Mortise

END STRETCHER 13/16 x 27/a x 231/2

Tapping the tenons home. With one base side assembly flat on the bench, Burak installs the end aprons and stretcher assembly. The remaining side assembly will go on last.

joints hold everything together. The pattern for turning the legs is shown in Fig. 2, along with joinery layout details.

In my shop we use a mortising machine to mill the leg mortises, but you could also do this work by hand, or with a router and Vl6-in. straight bit. The mortisc-and-tcnon layout allows for a very slight reveal (about Vl6 in.) where the aprons and stretchers meet the legs. This eliminates the step of sanding joints flush after assembly.

After the aprons and stretchers have been cut to length and tenoned. I bead the edges of these parts. (See Fig. 2, Bead Detail.) The middle or medial stretcher is beaded along all four corners. The end stretchers are beaded only along the top and bottom corners that will face out in the finished piece. On the aprons, only the outside bottom corners receive beads.

As shown in rhc Pig. 2 Bead Detail, I like to use a bead copied from an 18th-century molding plane. This traditional bead is more elliptical than later examples, and it ends in a crisp fillet. I have a special-order shapcr knife cut to the bead profile, but you can easily creatc this corner detail using shop-made scratch stock or a combination plane fitted with beading knife. (For more on making your own scratch stock, see AW #37.)

Once the tenons are cut on the apron pieces, I bring them over to the the drill press and bore pocket holes for screwing the base to the top. The end aprons receive three holes apiece; the side aprons, four. For each #8 by 1 !/2-in. flat-head screw, I drill oversized pilot and shank holes, using an adjustable counterbore bit. We purchase these bits from Norfield Tool & Supply (800-824-6242). The small diameter of the bit is 3/l6 in.; the large diameter is Most of the antique tables I've seen in this part of the country have utilized this scrcw and pockct-holc arrangement for holding the top in place.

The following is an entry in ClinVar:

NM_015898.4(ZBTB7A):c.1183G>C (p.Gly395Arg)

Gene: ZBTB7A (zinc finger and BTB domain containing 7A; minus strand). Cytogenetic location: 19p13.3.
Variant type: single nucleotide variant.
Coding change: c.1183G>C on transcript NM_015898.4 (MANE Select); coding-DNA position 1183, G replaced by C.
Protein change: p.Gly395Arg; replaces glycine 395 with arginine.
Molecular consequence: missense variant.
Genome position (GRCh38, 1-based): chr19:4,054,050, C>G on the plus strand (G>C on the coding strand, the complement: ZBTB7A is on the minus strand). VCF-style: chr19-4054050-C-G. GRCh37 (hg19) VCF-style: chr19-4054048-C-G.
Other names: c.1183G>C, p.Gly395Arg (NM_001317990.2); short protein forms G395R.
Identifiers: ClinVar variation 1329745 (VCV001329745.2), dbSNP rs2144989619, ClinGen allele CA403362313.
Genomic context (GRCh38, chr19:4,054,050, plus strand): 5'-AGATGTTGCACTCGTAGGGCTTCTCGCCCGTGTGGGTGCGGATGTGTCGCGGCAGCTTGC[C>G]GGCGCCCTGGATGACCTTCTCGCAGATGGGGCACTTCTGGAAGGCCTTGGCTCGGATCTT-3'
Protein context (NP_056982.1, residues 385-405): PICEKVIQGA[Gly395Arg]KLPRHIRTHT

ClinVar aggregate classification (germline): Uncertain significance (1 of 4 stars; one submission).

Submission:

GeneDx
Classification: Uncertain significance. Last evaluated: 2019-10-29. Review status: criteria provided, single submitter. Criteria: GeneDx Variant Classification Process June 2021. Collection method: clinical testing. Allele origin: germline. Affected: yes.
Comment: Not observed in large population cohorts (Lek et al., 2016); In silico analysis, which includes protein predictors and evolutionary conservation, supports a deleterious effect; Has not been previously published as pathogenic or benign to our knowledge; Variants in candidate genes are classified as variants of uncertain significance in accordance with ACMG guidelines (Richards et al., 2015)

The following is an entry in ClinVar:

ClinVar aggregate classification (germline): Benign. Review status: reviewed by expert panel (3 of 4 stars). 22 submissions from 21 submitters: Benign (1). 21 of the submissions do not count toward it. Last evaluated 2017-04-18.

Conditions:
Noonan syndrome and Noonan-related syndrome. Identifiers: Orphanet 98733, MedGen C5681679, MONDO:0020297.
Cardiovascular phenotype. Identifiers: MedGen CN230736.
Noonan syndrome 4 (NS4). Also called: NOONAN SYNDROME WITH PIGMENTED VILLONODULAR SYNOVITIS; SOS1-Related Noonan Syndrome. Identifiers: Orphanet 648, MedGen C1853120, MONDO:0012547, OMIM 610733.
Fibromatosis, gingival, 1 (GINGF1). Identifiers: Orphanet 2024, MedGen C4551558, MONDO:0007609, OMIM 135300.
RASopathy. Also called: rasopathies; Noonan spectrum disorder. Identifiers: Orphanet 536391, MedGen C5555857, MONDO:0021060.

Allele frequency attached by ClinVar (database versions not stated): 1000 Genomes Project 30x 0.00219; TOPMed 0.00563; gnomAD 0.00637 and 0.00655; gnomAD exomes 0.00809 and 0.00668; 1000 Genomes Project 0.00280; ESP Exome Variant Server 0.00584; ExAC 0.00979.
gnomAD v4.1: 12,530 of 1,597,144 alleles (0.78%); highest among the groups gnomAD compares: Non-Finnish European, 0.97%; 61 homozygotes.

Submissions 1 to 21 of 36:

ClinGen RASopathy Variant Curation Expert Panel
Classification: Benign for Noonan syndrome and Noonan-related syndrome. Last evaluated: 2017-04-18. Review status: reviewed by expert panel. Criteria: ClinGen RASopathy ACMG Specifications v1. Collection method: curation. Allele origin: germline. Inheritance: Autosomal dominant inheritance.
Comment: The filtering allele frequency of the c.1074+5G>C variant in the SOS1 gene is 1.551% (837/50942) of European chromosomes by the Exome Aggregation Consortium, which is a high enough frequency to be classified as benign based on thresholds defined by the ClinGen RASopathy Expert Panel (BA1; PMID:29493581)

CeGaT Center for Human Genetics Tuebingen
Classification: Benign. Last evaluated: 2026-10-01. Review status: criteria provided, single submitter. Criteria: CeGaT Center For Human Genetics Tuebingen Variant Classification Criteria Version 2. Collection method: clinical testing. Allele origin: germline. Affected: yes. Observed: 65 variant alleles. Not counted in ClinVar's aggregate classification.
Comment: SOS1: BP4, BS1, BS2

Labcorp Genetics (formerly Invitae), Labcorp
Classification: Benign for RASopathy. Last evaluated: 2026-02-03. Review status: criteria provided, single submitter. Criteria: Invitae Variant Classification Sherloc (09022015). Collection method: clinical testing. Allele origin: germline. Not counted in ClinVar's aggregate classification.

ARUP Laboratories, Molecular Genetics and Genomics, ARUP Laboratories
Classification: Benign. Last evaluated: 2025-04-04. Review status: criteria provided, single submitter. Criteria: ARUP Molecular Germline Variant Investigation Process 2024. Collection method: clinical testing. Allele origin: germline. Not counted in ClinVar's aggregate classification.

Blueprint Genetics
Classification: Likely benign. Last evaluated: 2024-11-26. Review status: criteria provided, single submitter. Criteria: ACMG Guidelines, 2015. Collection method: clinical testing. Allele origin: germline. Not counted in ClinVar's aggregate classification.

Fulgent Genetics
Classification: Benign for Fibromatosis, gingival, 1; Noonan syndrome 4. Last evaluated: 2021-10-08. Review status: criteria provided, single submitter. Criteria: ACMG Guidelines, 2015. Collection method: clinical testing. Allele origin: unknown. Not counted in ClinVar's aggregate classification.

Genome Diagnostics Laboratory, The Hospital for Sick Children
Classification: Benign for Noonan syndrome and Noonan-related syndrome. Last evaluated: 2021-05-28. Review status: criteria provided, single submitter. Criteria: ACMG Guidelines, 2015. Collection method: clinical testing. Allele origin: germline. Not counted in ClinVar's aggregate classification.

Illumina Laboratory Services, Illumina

I begin the assembly proccss by joining the medial stretcher to the end stretchers. (See bottom photo, page 29.) The through tenons chat hold these parts cogecher should be glued and wedged in cheir mortises. I use a framing square to check for 90° joints; then I set the assembly aside.

Next, I glue and clamp together a pair of side assemblies. Each contains two legs that are joined together with a side apron. Again, it's important to check each assembly for square as you clamp it up.

To complete the base, 1 place a side assembly on the bench with its open mortises facing up. I install the stretcher assembly and the two end aprons, then the second side assembly. Then I clamp, square up, and set the base aside until the glue dries. (See photo, opposite page.)

The base isn't really finished until the morcise-and-tenon joints are pegged. Many Colonial woodworkers used square pegs instead of round ones, and so do I. Even when the base is painted, the square tops of the pegs remain visible—a nice authentic touch. The pegs need to be big enough to fill the round hole, but not so big as to split the wood. My peg stock is square in section, ]/4 in. by '/4 in. I drill the holes with a ,5/64-in.-dia. brad-point bit.

To stare and drive each peg easily, you'll first need to sharpen its end. In my shop, we keep a coffee can filled with

FIG. 2: BASE JOINERY DETAILS

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